"Mr. Carr, please, I don't want to bother you at a time like this. I'm so sorry."

"It is what it is. I'll call you next week."

She died, he called. He showed up for lunch wearing bermuda shorts, bunched-up socks, and a baggy, garish Hawaiian shirt. He didn't have a job for me, but he asked me about my life, my work thus far, how I knew Clara. I asked him to tell me how he got where he is. I was anxious. I wanted to succeed, quickly. How do you get to be the editor of the City Paper? What does the career arc look like? Where are the handholds?

I don't recall the particulars, but it went something like: "I started out in state politics, and wrote a little bit, then I was a crackhead for a few years..."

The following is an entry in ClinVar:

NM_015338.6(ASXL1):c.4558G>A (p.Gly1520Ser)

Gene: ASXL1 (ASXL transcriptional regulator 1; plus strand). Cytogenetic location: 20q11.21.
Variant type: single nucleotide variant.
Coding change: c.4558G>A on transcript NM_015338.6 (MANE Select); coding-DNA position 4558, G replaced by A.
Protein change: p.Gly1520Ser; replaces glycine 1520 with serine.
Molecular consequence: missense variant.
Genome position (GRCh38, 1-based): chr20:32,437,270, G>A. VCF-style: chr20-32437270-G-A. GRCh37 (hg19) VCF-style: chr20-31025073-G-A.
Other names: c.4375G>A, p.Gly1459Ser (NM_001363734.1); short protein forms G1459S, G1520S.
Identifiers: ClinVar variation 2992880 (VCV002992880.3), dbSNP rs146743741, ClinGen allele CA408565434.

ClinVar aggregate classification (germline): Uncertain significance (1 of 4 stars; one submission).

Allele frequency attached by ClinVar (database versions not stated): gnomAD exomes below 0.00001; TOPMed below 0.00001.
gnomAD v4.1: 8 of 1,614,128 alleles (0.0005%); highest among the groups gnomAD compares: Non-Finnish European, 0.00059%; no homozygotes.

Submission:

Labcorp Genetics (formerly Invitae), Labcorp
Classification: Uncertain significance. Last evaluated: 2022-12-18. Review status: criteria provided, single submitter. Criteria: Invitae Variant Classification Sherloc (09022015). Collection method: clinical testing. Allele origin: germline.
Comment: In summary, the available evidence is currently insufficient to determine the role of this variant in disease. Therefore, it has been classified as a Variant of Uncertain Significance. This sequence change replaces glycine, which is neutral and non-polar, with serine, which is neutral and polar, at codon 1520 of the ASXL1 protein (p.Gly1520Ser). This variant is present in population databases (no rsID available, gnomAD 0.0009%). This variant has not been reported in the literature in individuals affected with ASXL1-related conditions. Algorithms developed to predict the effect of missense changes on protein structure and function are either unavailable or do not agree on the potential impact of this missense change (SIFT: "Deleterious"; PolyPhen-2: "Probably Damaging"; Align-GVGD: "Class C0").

"Excuse me?"

"Yeah, full-on crackhead. Welfare. Trailer park. Then I cleaned up and became the editor of a paper in Minneapolis...."

This was before David had become a North Star in the journalism business by way of his Times gig, and before his candid memoir The Night of the Gun. His tour of duty as a crackhead wasn't that widely known, not that he ever sought to hide it. But the knowledge of it was a shock and a release to me. A lot of people in this business get mired in anxiety in their mid-20s—you see your peers succeeding suddenly and spectacularly, getting launched into notoriety on the strength of one good story. How will I get there? Am I spinning my wheels? How do I achieve launch velocity?